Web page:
Business Maverick


Mining the numbers behind the rise in commodity stocks

Mining the numbers behind the rise in commodity stocks

In the first half of 2022, the prices of oil, gas, wheat and a basket of platinum group metals had all risen more than 60% when they reached their respective peaks. They have all come down from those levels, but remain higher than their longer-term averages. What is driving that rise?

Although the Russia-Ukraine war is partially to blame, the truth is that inflation over the past two years has been fed by excessive offshore monetary and fiscal stimuli and a phenomenal rise in central bank balance sheets and money supply.

The bonus of the commodity success story is that South Africa’s trade balance has soared, as national exports exceed imports owing to the robust prices of commodities like platinum.

This allowed South Africa’s current account to reach a record-high surplus of 5.2% of GDP in 2021. Strong commodity prices also provided some fiscal relief to the government via a bumper season of corporate income tax collections from South African miners and exporters.

South Africa’s total exports registered R1.8-trillion last year, up 40% from 2019.

Within the broader export basket, there was an 80% increase in key commodity exports — including rhodium, iron ore, gold, palladium, coal, platinum, manganese and diamonds in 2021.

However, while the demand side is booming, Thalia Petousis, portfolio manager at Allan Gray, points out that production and export volumes tell a different tale. Rolling blackouts, strikes and weak port and rail infrastructure have taken their toll on mining production, raising the barriers to getting contracted volumes offshore.

Investment analyst Jithen Pillay says mining companies haven’t invested in maintaining production profiles. “The capex spend has come down significantly in response to lower prices since 2015. The reality is that if you want to create new production in the next five years, you should have started building five years ago. Because of that lag, and historic reduced capex spending, we see real supply headwinds beyond five years.”

Pillay says commodity prices remain materially above what he would consider normal levels, citing the example of iron ore, which was more than $200 a ton “not that long ago”, and has now come back to less than $100 a ton.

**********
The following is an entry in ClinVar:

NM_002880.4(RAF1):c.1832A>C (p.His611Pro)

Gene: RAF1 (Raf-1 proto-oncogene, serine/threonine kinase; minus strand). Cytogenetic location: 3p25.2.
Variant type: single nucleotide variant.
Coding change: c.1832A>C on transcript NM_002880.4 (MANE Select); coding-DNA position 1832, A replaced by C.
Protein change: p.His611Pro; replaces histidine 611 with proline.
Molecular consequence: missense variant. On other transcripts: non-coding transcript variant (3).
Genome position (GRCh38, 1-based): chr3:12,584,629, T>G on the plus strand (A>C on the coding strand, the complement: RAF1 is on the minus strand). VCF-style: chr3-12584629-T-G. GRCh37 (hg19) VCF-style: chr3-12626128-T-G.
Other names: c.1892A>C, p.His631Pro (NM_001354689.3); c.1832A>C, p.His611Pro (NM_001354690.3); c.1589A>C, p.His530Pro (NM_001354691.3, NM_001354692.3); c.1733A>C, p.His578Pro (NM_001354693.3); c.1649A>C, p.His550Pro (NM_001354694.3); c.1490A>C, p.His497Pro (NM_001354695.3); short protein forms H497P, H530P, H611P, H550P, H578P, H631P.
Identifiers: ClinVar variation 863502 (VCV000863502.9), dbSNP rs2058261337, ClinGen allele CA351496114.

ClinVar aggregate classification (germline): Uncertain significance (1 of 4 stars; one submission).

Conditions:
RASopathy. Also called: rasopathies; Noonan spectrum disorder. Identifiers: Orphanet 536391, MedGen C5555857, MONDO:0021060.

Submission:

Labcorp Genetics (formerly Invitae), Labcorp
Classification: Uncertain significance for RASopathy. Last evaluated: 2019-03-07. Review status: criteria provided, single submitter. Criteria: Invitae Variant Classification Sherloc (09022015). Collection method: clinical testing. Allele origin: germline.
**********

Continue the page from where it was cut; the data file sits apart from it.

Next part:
“The market got ahead of itself in terms of demand, and prices failed to factor in the supply coming on in the next few years. If you map demand, even if you are bullish on the rise of electric vehicles and the transition to renewable energy, several base metals enter balanced or surplus markets. Beyond that, however, there are likely to be deficits,” he says.

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Pillay notes that electric vehicles use about four times the amount of copper of a combustion engine, while solar energy uses about three times the copper than conventional baseload.

“When you model copper demand from these technologies, you can see that demand could be twice what it is today in 30 years. Cobalt and nickel could be three times what they are today. Producers have responded to the demand tailwinds, but there may be problems beyond the next five years,” he says. 

Looking ahead, mining producers seem to be more willing to return capital to investors, which bodes well for shareholders over the next five years.

“If commodity prices hold for the next two or three years, miners will continue generating abnormally high cash flows. If these companies return excess cash to shareholders, you could receive a large portion of their current share prices back in dividends. For some miners, such as Glencore, this ratio could be as high as two-thirds, which is very attractive,” says Pillay. BM/DM


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